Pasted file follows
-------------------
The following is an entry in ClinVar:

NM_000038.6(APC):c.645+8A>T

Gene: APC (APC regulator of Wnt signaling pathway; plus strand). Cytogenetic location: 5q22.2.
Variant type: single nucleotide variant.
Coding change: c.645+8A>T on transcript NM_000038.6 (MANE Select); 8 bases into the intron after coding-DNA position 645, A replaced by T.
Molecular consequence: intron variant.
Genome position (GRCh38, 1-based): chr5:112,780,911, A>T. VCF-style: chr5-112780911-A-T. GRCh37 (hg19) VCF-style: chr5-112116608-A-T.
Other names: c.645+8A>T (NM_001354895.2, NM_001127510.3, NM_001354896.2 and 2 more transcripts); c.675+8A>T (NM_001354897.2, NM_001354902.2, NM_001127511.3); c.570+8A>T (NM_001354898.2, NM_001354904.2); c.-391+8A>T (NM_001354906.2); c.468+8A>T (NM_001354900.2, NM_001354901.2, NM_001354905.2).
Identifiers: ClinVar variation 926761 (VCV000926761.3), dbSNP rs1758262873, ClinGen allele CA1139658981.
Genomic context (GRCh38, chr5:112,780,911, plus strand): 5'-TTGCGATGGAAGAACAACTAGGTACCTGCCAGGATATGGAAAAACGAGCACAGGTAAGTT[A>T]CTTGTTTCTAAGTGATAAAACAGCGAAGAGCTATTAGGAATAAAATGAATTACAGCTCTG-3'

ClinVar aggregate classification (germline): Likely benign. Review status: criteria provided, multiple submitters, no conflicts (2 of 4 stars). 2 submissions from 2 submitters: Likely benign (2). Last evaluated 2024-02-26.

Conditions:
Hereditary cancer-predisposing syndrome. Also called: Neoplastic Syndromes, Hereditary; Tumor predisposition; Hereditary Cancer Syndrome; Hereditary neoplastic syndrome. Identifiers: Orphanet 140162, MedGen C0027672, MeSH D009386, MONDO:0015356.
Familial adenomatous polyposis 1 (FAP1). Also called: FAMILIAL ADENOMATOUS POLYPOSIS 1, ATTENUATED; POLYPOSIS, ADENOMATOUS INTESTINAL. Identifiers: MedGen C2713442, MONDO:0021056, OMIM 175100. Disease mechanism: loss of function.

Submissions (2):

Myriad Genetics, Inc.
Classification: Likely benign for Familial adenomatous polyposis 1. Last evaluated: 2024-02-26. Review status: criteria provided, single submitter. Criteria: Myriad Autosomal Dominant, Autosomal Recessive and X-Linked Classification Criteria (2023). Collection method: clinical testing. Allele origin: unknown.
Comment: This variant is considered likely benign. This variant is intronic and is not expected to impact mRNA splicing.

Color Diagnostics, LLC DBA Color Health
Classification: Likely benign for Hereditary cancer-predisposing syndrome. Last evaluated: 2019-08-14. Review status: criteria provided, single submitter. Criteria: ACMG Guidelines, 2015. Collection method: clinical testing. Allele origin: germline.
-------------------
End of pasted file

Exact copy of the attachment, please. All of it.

The following is an entry in ClinVar:

NM_000038.6(APC):c.645+8A>T

Gene: APC (APC regulator of Wnt signaling pathway; plus strand). Cytogenetic location: 5q22.2.
Variant type: single nucleotide variant.
Coding change: c.645+8A>T on transcript NM_000038.6 (MANE Select); 8 bases into the intron after coding-DNA position 645, A replaced by T.
Molecular consequence: intron variant.
Genome position (GRCh38, 1-based): chr5:112,780,911, A>T. VCF-style: chr5-112780911-A-T. GRCh37 (hg19) VCF-style: chr5-112116608-A-T.
Other names: c.645+8A>T (NM_001354895.2, NM_001127510.3, NM_001354896.2 and 2 more transcripts); c.675+8A>T (NM_001354897.2, NM_001354902.2, NM_001127511.3); c.570+8A>T (NM_001354898.2, NM_001354904.2); c.-391+8A>T (NM_001354906.2); c.468+8A>T (NM_001354900.2, NM_001354901.2, NM_001354905.2).
Identifiers: ClinVar variation 926761 (VCV000926761.3), dbSNP rs1758262873, ClinGen allele CA1139658981.
Genomic context (GRCh38, chr5:112,780,911, plus strand): 5'-TTGCGATGGAAGAACAACTAGGTACCTGCCAGGATATGGAAAAACGAGCACAGGTAAGTT[A>T]CTTGTTTCTAAGTGATAAAACAGCGAAGAGCTATTAGGAATAAAATGAATTACAGCTCTG-3'

ClinVar aggregate classification (germline): Likely benign. Review status: criteria provided, multiple submitters, no conflicts (2 of 4 stars). 2 submissions from 2 submitters: Likely benign (2). Last evaluated 2024-02-26.

Conditions:
Hereditary cancer-predisposing syndrome. Also called: Neoplastic Syndromes, Hereditary; Tumor predisposition; Hereditary Cancer Syndrome; Hereditary neoplastic syndrome. Identifiers: Orphanet 140162, MedGen C0027672, MeSH D009386, MONDO:0015356.
Familial adenomatous polyposis 1 (FAP1). Also called: FAMILIAL ADENOMATOUS POLYPOSIS 1, ATTENUATED; POLYPOSIS, ADENOMATOUS INTESTINAL. Identifiers: MedGen C2713442, MONDO:0021056, OMIM 175100. Disease mechanism: loss of function.

Submissions (2):

Myriad Genetics, Inc.
Classification: Likely benign for Familial adenomatous polyposis 1. Last evaluated: 2024-02-26. Review status: criteria provided, single submitter. Criteria: Myriad Autosomal Dominant, Autosomal Recessive and X-Linked Classification Criteria (2023). Collection method: clinical testing. Allele origin: unknown.
Comment: This variant is considered likely benign. This variant is intronic and is not expected to impact mRNA splicing.

Color Diagnostics, LLC DBA Color Health
Classification: Likely benign for Hereditary cancer-predisposing syndrome. Last evaluated: 2019-08-14. Review status: criteria provided, single submitter. Criteria: ACMG Guidelines, 2015. Collection method: clinical testing. Allele origin: germline.